You may be satisfied with your auto insurance policy, but if it does not include uninsured and underinsured motorists (UM/UIM) coverage, you are taking a serious risk every time you get behind the wheel.
In times of high unemployment, drivers often drop their car insurance coverage, even though state laws require minimum levels of auto insurance. If you are hit by an uninsured driver and your own policy does not cover the damage, you could be on the hook for thousands of dollars. If you are injured, you may never be compensated for your medical bills or pain and suffering.
The Insurance Research Council has found that a single percentage point increase in the unemployment rate can lead to more than three-quarters of a percentage point rise in the rate of uninsured motorists. The Insurance Information Institute projected that the percentage of uninsured motorists reached 18 percent during 2010.
"The big picture is that driving is the most dangerous thing a person does during the day," said David Snyder, vice president and associate general counsel for the American Insurance Association trade organization. "Driving carries the greatest potential for death and serious injury for the typical person. A motor vehicle accident can wipe out a lifetime of savings in an instant. Unless you want to be exposed to catastrophic loss without compensation, uninsured motorist coverage is essential."
Dropping car insurance to save money
When the economy turns sour, many people have problems paying their bills. Unfortunately, after they compare auto insurance quotes, many decide that a good place to cut back is their level of coverage. They may reduce their liability levels and drop comprehensive and collision coverage or ignore allow their policy to lapse by ignoring their bill. Depending on other drivers to do the right thing is not a good financial plan. Motorists can meet state thresholds for insurance coverage and still have inadequate policies, said Pete Moraga, spokesperson for the Insurance Information Network of California.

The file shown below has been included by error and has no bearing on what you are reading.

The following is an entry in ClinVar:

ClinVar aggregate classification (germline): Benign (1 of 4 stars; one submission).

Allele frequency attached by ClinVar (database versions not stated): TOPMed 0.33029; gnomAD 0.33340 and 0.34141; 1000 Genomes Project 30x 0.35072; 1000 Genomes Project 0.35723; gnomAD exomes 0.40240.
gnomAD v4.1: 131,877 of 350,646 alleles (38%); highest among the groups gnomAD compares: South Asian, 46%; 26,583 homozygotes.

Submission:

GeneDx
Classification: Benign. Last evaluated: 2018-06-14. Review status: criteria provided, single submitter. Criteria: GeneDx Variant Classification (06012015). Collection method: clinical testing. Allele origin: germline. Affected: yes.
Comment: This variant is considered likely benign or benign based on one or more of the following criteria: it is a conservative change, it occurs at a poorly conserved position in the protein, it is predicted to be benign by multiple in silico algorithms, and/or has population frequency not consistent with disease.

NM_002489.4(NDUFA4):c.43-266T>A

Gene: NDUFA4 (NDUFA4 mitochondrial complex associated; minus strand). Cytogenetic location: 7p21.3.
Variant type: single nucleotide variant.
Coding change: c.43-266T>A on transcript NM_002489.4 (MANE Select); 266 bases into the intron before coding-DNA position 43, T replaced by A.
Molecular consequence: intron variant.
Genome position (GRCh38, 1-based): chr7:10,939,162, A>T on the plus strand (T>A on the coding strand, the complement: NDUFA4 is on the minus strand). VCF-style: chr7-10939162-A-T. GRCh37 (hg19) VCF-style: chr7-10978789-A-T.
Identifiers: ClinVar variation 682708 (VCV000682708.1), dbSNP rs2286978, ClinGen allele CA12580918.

Insurance requirements vary by state. If you have a UM policy, generally it will cover the cost of injuries to you and your passengers and property damage. It applies when an uninsured or a hit-and-run driver is legally responsible for the damage.
The uninsured motorist problem varies around the country. According to a 2009 study by the Insurance Research Council, New Mexico had the highest uninsured motorist ratio (29 percent) and Massachusetts had the lowest (1 percent). The study found evidence that the recession led several hundred thousand drivers to drop their auto insurance in 2008.
Driving under the auto insurance radar
The District of Columbia and 21 states have mandatory requirements for uninsured or underinsured motorist coverage. Several states have begun developing online auto insurance verification systems to identify uninsured motorists. Getting an exact count for these drivers is tough, since such motorists tend to "fly under the radar," said Moraga. In some urban areas of California, for example, police departments estimate the level of uninsured motorists at close to 40 percent of drivers.
Adding uninsured and underinsured motorist coverage is relatively inexpensive, said Jeffrey A. Rudman, a personal injury attorney in Los Angeles. Unfortunately, many of the people he represents did not have UM coverage when they were involved in car accidents.
"There have been many times when I have a client who has been severely injured and the party who caused the injury does not have insurance or does not have sufficient insurance," he said. "If the person causing the injury does not have significant assets, that can be very bad for the client. They never are able to recover enough money."
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Comparison shopping for the right policy is important. Many consumers check car insurance quotes online. If your car is damaged by an uninsured motorist and you have high limits of UM coverage, "then you are in a good place," said Moraga. However, if you are hit by an uninsured driver and you have a low level of UM coverage, you may be forced to go to court to recover damages or reach into your own pocket to cover your expenses. Even if your lawsuit is successful, there is no guarantee that you ever will be paid, he stressed. Uninsured motorists are not likely to have the funds to pay a court settlement.
If you are involved in an accident with an uninsured driver and you have no UM coverage, the prospects can be grim.
"You are talking about added expense because you have to pay court fees, and you are not sure what the outcome will be," Moraga said. "Even if you get a judgment, the person may be homeless or may not have money, so how would you collect?"
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